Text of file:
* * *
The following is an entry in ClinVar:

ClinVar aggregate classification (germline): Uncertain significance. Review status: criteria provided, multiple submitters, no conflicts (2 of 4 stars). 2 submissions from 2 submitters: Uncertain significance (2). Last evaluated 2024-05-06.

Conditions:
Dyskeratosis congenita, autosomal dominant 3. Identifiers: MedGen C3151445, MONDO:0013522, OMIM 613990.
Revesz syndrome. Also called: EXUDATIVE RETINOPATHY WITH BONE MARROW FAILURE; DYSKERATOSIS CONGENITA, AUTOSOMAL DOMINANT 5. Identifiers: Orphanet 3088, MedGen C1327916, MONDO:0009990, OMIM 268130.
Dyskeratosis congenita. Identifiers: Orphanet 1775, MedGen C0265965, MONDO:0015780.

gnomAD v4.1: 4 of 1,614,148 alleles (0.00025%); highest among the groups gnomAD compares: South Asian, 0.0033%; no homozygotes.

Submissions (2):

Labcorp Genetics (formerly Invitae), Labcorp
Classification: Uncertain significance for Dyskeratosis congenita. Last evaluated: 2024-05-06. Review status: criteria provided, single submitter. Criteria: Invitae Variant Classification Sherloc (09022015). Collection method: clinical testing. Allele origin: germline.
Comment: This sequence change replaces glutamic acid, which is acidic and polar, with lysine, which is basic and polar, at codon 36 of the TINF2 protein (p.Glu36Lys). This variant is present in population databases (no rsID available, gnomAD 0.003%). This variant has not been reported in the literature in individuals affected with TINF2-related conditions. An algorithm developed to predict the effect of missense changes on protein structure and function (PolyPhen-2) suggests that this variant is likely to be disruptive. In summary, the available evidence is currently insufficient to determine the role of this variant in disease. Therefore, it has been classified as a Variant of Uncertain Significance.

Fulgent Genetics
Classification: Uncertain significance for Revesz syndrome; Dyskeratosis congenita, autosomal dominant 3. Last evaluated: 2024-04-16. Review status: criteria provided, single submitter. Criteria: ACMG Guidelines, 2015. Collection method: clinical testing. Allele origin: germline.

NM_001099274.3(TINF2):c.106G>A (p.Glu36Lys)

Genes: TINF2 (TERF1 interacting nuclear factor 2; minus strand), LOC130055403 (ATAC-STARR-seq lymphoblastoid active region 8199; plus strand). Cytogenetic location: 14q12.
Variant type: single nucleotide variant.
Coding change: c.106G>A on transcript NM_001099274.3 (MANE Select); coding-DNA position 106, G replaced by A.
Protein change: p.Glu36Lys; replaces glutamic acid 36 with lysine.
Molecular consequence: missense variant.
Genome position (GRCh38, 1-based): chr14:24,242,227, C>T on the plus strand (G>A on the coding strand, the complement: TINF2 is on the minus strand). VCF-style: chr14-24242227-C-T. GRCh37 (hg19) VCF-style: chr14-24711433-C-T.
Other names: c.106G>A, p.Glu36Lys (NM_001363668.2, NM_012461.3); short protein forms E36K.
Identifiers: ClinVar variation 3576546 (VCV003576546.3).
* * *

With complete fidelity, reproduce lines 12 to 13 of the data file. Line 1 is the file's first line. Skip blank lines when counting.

Fulgent Genetics
Classification: Uncertain significance for Revesz syndrome; Dyskeratosis congenita, autosomal dominant 3. Last evaluated: 2024-04-16. Review status: criteria provided, single submitter. Criteria: ACMG Guidelines, 2015. Collection method: clinical testing. Allele origin: germline.